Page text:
As I say, it seems the perfect return for Clarke and it made me wonder, on top of the dominant metaphor, how much her own experience was was imbued into the foundation. She’d been so wildly successful with Jonathan Strange & Mr Norrell, then became ill, leading to the long gap between novels. As someone who’s followed a similar (if more humble) path, I can’t help but feel this novel may be closer to the author’s heart and mind than perhaps any of us can know. But, this theory is another indicator of the brilliance of the book—it’s one of the stories that will probably mean something different to everyone, allowing readers to find in it pieces of themselves, their own rooms to explore within their own labyrinthine interior worlds.

I wholeheartedly recommend this book and, so too, the Audible edition narrated by Chiwetel Ejiofor. It was the first book I’ve heard him narrate and I hope it won’t be the last—his voice is so easy to listen to and his intonation is lovely and subtle. Not all actors are fantastic narrators, but he definitely is.

As always, this is an honest review. I bought this book and audiobook with my own money and wasn’t in any way incentivised to write this. Though sometimes I do receive copies for review, I only ever share my genuine opinions. Thank you for reading this—I hope if you read and/or listen to Piranesi, you love it as much as I do.

Veritas Ergo Iustitia: MCMLXXXIV/MMXX

Veritas Ergo Iustitia: MCMLXXXIV/MMXX, mixed media (graphite, collage, on clay board)
by Miko Mayer

VERITAS ERGO IUSTITIA: MCMLXXXIV/MMXX

 

I’ve been finding it disconcerting how much reality is imitating fiction.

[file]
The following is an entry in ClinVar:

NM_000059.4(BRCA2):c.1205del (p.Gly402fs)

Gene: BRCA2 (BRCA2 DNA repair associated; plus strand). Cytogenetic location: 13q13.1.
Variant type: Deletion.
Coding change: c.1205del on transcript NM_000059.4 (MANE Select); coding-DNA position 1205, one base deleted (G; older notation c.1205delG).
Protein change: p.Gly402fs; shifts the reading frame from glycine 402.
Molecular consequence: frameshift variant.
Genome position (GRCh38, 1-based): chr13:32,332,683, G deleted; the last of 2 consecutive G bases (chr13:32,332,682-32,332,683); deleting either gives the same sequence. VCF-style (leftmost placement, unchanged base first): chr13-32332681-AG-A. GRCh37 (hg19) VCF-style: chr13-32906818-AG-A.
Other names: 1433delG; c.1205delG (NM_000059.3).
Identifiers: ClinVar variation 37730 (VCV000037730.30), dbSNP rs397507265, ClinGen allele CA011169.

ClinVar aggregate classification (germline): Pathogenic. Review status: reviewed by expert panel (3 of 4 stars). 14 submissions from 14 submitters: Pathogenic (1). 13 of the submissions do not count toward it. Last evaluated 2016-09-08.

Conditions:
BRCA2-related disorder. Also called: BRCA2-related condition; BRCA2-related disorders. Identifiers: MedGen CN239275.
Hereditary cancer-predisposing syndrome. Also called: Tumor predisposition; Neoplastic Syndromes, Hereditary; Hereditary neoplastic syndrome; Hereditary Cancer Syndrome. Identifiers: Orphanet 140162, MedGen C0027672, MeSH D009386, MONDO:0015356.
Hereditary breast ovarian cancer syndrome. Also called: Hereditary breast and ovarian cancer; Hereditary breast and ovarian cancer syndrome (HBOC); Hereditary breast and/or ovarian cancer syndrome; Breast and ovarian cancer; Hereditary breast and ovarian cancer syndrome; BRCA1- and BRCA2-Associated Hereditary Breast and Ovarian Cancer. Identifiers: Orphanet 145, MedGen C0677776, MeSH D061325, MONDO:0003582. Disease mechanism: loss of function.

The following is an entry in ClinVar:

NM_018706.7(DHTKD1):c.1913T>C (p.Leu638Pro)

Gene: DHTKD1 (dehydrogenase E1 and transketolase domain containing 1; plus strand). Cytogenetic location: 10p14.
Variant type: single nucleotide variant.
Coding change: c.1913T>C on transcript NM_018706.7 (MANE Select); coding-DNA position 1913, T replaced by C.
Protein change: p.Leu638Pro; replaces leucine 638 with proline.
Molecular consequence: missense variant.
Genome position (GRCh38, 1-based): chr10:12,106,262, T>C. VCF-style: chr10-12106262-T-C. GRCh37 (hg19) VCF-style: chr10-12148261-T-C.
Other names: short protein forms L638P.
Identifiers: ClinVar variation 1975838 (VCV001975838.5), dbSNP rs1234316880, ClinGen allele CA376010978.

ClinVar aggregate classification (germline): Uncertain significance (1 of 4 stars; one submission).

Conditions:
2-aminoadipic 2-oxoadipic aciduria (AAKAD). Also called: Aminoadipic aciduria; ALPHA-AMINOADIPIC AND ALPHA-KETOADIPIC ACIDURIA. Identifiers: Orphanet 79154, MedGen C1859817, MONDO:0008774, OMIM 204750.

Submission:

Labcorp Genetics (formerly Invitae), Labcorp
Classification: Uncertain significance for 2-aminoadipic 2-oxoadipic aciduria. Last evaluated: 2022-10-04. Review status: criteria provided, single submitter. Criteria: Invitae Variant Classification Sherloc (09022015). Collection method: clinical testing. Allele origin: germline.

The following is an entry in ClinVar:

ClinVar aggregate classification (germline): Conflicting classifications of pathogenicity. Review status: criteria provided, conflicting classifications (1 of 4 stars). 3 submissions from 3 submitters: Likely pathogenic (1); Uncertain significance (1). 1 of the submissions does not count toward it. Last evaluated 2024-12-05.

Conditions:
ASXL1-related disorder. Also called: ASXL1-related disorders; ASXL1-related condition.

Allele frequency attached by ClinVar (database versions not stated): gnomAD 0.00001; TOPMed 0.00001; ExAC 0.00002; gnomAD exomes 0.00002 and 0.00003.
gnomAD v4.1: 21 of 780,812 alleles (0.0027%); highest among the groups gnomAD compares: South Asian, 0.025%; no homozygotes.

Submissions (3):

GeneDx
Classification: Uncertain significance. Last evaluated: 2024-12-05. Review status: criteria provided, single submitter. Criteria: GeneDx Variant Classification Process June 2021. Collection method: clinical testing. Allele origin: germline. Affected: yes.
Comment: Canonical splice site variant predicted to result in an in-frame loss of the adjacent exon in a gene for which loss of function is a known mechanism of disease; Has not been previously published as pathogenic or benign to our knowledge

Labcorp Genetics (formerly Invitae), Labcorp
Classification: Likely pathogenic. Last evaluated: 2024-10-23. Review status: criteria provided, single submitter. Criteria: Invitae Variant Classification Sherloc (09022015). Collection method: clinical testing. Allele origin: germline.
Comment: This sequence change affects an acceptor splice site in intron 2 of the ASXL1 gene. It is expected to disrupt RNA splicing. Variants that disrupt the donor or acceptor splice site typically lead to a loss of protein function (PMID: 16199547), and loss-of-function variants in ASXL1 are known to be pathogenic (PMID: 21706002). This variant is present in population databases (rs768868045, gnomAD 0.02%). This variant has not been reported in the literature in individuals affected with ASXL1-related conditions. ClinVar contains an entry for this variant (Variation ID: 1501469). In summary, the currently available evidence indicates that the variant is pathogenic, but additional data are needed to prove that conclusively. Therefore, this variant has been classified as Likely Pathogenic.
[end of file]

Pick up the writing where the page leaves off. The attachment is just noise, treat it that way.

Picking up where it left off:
We’ve watched for ages as Trump and Putin have used plausible deniability and so called ‘alternative facts’ to reframe reality, replacing truth with whatever they find convenient. Overtones of the dystopian within our times—think of George Orwell: ‘the mutability of the past’, ‘the denial of objective reality’. In 1984 he wrote, ‘who controls the past controls the future: who controls the present controls the past’. To watch this in action, even in other countries, was disturbing enough; for it now to be happening in UK as well and, during the initial stages of this pandemic, to watch most of the mainstream media and much of public completely enthralled by the government’s narrative… I’ve truly been at a loss for words. 

Following international and independent journalists and scientists, it was obvious that when the UK government was saying it was science led, following the best advice, at the best times, the international community was watching with consternation. The data out of other countries was clear, it didn’t ‘change’, and every day the UK insisted things like mass gatherings weren’t likely to increase the spread of the virus, was another day which would inevitably lead to thousands more cases and eventually exponential growth. In a further step towards the dystopian, for some reason, the domestic media followed the government’s talking-points—perhaps they didn’t want to cause panic or perhaps individual journalists were being hemmed in by their corporate conductors, but they didn’t ask the questions that so obviously needed asking. News from other countries was a stark difference—they watched us from afar and calculated what things like lack of community testing, herd immunity, or not joining procurement schemes would mean for our country. In time, the media here started becoming more critical, but this took too long and only came after catalysts that could not be ignored, like open letters from scores of domestic scientists and academics.

The government eventually started following some of the internationally recommended procedures—social distancing, lockdowns, more testing—putting human lives ahead of political and economic fears. This was a huge step in the right direction, but even so, they refused to admit they could’ve done more sooner. They maintain they’ve done everything right all along, that we’ve avoided the worst, while, in reality, we have more deaths than any other European country.